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Question DetailsAsked on 4/29/2015

How much does it cost to install a water heater pressure regulator?

Recently I had a water heater flush deal & had the service provider tech come over. He found the pressure to be 100 psi & suggested that if I don't replace the regulator valve, the water heater might burst shortly (should be below 75 psi). Since it was a safety issue I wanted to replace the valve. He gave me a quote of $493. It seemed too high for a plumbing job. But I had no idea how much a job like this generally costs. I gave him the go ahead for installation. Item- Watts LF 25AUB Z3, Size: 3/4. Still I had a nagging doubt in my mind about the $493. I looked online for the same valve and found out that Home Depot and Lowe's have the exact same model for $67.56, Walmart for about $135. He had an additional 10in brass pipe for fitting. After looking at the big box store prices I'm wondering whether $493 was too high? Even with parts and labor my guess is it shouldn't top $200-$250 for a $70 valve. Please let me know if the $493 is ok or too high. Appreciate your responses.

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3 Answers

Voted Best Answer

Depends of course on your location somewhat - I have heard of plumber rates of $300/hr in higher-priced areas of Boston, NYC, West LA/Beverly Hills, SFO/Silicon Valley where $75-150/hr is more normal in the real world, so in that case might not be so extravagant. But basically, especially since doing at same time as water heater service call so the trip charge was already paid for, this would normally be a 5-10 minute job (10-15 with galvanized/ductile pipe), so an added $100 or so for the parts and $50-75 for the install should have done it.

Put the phrase - pressure regulator - into the Ask box above, and it will suggest several prior questions with responses about pressure regulator installation cost - some stand-alone jobs, some as add-ons.

My gut feeling - they sold the flush deal as a loss-leader (let me guess - $49.95 or 69.95 ?), hoping to be able to do a pressure regulator, backflow preventer, pressure tank, or such upsell to really provide the profit for the trip. That is one reason (especially for dishonest contractors) why they do Coupon or Deal discounts - to provide a foot in the door for upselling.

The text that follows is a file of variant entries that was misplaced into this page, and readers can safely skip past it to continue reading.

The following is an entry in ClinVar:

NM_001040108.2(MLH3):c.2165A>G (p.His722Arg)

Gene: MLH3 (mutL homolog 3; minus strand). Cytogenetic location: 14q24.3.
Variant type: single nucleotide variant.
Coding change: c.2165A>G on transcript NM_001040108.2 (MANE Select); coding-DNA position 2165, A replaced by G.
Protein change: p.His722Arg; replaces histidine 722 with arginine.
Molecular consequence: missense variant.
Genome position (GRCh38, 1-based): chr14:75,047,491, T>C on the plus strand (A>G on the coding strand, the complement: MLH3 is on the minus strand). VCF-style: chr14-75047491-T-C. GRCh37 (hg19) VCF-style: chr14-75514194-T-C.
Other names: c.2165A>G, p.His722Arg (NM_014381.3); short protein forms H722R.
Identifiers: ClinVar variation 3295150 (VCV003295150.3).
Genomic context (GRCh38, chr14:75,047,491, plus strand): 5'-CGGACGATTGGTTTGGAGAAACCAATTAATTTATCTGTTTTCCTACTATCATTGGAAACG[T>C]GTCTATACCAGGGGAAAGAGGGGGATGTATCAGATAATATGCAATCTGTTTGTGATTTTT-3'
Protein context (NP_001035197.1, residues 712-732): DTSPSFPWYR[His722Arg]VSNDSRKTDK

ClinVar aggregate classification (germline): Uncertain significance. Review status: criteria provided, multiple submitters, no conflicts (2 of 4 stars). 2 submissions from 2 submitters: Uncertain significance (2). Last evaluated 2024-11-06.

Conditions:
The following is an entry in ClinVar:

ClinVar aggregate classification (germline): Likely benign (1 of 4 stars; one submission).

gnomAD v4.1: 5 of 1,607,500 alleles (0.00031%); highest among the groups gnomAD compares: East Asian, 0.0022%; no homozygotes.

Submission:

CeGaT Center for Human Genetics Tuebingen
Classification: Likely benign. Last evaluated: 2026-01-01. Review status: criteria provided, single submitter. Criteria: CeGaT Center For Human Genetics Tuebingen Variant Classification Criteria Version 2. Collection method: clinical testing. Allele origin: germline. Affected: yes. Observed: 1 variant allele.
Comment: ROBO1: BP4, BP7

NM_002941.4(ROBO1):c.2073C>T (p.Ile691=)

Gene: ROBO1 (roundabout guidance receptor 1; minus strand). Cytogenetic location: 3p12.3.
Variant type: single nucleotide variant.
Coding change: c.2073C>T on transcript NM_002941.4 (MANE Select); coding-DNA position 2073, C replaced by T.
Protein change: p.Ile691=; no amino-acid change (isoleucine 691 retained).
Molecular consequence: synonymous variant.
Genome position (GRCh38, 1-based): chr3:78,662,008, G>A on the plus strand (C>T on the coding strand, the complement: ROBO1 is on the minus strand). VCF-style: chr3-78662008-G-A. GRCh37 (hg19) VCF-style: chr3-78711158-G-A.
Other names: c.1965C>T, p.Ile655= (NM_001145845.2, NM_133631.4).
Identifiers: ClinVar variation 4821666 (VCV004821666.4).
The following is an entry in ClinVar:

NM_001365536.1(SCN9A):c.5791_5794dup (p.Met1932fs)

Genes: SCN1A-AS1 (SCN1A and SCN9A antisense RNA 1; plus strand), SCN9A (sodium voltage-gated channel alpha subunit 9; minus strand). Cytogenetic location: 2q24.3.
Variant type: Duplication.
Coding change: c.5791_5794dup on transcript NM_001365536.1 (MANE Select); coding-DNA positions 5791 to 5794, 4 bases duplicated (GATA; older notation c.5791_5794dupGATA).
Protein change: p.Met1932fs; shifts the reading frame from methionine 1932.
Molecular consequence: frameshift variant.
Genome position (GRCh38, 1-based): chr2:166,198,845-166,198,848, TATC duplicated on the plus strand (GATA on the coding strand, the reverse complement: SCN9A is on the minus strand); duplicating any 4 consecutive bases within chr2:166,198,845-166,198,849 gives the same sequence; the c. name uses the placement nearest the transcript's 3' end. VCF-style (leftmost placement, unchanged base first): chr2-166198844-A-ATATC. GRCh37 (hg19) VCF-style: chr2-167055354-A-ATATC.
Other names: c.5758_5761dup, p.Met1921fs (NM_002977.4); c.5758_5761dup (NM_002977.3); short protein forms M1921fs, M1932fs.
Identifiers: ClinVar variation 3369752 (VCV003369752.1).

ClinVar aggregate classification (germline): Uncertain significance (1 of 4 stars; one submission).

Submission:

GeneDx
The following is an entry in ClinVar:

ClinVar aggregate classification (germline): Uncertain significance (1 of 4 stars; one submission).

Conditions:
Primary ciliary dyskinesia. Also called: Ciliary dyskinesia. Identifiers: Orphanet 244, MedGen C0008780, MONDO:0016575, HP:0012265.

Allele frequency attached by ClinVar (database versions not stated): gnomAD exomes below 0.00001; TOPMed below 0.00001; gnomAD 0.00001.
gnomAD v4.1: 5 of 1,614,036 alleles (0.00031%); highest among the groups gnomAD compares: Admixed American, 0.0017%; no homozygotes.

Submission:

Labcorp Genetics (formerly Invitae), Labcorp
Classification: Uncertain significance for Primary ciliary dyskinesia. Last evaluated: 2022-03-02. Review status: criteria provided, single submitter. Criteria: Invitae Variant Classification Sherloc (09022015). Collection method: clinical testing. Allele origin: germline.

One other thing I caught - maybe - certainly should had one put in with 100 psi pressure, no question about that - assuming it could not have been just adjusted down to 75 psi or less. But generally should have been put on incoming water line (typically right after the household main shutoff valve), not just on the water heater - not clear where he actually located it. But 100 psi is asking for trouble in household plumbing, will promote water hammer issues, and certainly makes for more of a mess (and earlier failures) when your piping starts going bad, so entire household system should have been protected by it - maybe it was.

Answered 5 years ago by LCD


Thanks LCD for your prompt response. That was very insightful. This job was performed in Atlanta area, not a very pricey area. You are right about the flush deal. It was for $49. The service provider has a decent reputation (from various home advior sites) and I reviewed Angie's List as well. But some of the recent reviews have similar experience as mine. The job was done witin 20-30 minutes about the time the flush was also done. The other thing that jumped out during our discussion was if I installed a new water heater with the new EPA regulation ($1400 his quote), he would waive the pressure regulator valve charges. That's a $500 waiver!! That's what started me thinking about the pricey pluimbing job. Now I feel I overpaid by about $300. The service provider is RS Andrews.

Answered 5 years ago by Guest_96369681


Sounds like time to do a Review to alert others - and call AL member services to discuss possible upselling practice if you got the Deal through AL, as it sounds like.

Might not hurt to call him too and compklain about what you felt was an overcharge and deliberate upselling - he might give you a credit to try to keep you quiet.